Let’s assume that another family entered the draw and won. They accessed the lottery without checking the requirements of the program, believing it to be, as many people do, similar to the US Green Card lottery. While completing the application, they realized that they didn’t qualify due to financial shortages which is not a rare situation.
In early 2018 the government issued 10,000 invitations to meet their annual quota only to send out 8,500 more in the middle of that year. One may assume that only 1,500 of the applications were eligible. That corresponds to 15% and is quite a low success rate. If it stays the same for the second round, the program would be about 70% short of its goal. Just imagine that only in 2018 the random selection might have taken away a chance to reunite for thousands of families!
Five. Lack of transparency
Similar situation happened in 2017: about 95,000 people expressed their interest, 10,000 received invitations to apply and only 1,200 actually sent in the paperwork. Then, in the beginning of September, the government announced the second round for the remaining spaces – and the outcome was unclear. One Ontario paper mentioned “9,500 out of 10,000” results in their article but there were no official statements released. If the first round of invitations reached a success rate of just 12%, then it is statistically highly unlikely to achieve 95% after the second round. The government hasn’t made the final results available to the public and has not acknowledged the existence of any problem.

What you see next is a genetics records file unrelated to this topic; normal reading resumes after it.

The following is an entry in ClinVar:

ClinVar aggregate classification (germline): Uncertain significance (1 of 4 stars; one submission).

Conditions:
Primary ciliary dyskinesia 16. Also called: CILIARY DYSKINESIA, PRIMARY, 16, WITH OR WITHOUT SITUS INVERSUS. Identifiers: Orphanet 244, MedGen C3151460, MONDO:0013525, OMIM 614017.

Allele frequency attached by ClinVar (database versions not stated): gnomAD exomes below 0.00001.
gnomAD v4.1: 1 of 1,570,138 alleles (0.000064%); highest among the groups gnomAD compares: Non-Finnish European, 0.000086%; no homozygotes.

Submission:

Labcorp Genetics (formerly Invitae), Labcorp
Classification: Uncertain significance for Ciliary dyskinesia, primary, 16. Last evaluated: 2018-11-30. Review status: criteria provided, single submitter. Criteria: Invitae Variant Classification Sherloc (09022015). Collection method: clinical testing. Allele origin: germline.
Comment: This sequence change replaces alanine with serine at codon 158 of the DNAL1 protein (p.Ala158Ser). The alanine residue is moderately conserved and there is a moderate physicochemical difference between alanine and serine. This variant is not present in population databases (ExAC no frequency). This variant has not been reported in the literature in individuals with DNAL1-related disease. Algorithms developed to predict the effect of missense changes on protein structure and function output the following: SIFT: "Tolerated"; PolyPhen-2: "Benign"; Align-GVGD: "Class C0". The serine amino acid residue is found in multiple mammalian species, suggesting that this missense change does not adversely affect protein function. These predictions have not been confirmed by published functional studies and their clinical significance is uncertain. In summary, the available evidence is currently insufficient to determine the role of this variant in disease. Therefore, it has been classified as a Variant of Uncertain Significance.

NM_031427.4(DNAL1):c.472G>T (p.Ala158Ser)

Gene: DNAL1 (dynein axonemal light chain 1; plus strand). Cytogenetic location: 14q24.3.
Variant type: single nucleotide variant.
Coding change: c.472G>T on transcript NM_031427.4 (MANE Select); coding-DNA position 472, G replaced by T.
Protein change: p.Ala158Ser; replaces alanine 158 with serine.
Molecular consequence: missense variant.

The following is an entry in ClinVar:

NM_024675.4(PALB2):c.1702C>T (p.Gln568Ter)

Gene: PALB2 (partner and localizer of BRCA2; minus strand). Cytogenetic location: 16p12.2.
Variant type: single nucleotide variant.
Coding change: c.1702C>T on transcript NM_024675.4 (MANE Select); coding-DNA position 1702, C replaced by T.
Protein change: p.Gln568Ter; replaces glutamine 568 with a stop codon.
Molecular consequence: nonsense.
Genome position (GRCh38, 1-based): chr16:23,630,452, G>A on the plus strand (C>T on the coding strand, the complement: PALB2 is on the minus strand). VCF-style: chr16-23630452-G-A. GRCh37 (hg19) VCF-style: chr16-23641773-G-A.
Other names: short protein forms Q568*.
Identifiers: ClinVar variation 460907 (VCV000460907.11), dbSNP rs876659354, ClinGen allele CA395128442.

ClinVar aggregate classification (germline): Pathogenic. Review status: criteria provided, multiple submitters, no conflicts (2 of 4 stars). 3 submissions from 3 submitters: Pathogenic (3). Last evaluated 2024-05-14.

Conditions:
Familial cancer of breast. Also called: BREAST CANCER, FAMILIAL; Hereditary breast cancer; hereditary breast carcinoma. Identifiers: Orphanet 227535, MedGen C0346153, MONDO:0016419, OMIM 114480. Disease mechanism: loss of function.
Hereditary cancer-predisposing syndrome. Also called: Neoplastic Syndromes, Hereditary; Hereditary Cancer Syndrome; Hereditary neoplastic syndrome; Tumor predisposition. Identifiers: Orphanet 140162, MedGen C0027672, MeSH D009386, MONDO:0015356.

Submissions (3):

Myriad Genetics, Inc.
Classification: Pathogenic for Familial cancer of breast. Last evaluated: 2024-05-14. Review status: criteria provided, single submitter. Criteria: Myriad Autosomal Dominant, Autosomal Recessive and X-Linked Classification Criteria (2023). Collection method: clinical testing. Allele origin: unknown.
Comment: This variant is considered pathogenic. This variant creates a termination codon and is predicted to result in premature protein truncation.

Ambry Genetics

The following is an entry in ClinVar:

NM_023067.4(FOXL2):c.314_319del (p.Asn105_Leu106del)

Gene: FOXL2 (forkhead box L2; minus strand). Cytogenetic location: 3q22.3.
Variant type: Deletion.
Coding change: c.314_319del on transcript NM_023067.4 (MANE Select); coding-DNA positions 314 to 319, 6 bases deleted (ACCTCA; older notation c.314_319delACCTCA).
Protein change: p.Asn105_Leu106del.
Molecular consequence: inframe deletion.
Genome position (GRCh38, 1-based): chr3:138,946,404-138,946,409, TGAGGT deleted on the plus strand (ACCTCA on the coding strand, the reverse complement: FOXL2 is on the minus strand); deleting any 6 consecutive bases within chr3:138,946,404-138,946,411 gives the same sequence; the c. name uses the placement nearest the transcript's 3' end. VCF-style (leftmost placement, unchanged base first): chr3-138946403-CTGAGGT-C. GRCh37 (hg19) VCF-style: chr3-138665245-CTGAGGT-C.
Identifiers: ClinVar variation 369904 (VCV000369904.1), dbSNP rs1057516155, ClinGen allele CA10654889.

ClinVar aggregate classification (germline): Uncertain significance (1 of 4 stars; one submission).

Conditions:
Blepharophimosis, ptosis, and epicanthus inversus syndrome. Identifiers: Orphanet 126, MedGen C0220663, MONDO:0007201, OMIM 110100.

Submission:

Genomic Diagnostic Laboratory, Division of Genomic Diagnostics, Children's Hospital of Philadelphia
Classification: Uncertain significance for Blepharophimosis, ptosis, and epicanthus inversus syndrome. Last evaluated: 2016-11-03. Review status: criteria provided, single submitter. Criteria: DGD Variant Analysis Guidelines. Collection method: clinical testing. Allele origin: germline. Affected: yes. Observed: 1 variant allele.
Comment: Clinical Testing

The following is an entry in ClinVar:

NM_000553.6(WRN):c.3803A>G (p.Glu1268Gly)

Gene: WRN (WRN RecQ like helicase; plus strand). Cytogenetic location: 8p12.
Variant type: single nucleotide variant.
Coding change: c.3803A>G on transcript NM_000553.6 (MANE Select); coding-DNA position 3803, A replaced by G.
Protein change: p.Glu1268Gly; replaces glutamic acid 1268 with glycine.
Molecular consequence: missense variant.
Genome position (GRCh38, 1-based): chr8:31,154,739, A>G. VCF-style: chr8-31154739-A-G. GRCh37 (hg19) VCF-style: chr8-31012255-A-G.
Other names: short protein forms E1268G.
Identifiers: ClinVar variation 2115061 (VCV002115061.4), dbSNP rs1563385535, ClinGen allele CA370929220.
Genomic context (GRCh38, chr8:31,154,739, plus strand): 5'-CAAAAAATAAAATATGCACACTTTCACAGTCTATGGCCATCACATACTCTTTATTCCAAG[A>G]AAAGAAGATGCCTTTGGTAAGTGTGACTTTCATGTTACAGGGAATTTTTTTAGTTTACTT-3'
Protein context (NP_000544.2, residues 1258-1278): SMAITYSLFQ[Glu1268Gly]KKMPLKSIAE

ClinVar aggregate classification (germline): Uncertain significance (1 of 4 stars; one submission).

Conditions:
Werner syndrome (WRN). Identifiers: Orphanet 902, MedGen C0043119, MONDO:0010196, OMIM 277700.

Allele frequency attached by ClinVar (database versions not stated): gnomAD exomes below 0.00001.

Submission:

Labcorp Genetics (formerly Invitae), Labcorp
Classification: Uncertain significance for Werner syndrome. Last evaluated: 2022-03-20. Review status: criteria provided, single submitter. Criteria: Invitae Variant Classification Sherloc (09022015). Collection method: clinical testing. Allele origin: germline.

When the random selection was first introduced, the intake form consisted of very basic questions: name, address and contact information. There was no screening process in place. After being criticized for this, the government added some financial questions to the form but, of course, this didn’t change anything. Many applicants continued to ignore the seriousness of eligibility requirements and would simply write whatever was needed to get in the lottery. I often hear that “the requirements are the last thing on our minds”. As a result, unqualified people gained easy access to the draw, taking a chance away from eligible families.
The public was also shocked to find out the way the lottery is conducted – through an Excel spreadsheet. According to experts, this process is unprotected, unreliable and may not give everybody the same chance.
All in all, the current lottery system leaves an uneasy feeling. The government keeps playing it cool, announcing that family reunification is their “top immigration priority”. Considering the arguments presented above, it looks like this is far from the truth. This change was implemented by the current majority party and we will have to wait and see how the 2019 election might affect this policy.
I believe that the random selection must be stopped as it’s ineffective and inhumane. The first-come-first-serve principle worked just fine in tandem with an intake cap. “If it ain’t broke, don’t fix it.”
What is your take on the situation? Were you personally affected by the parents’ lottery results? What’s the solution in your opinion? Please comment below.
Next time: How to get an LMIA Work Permit?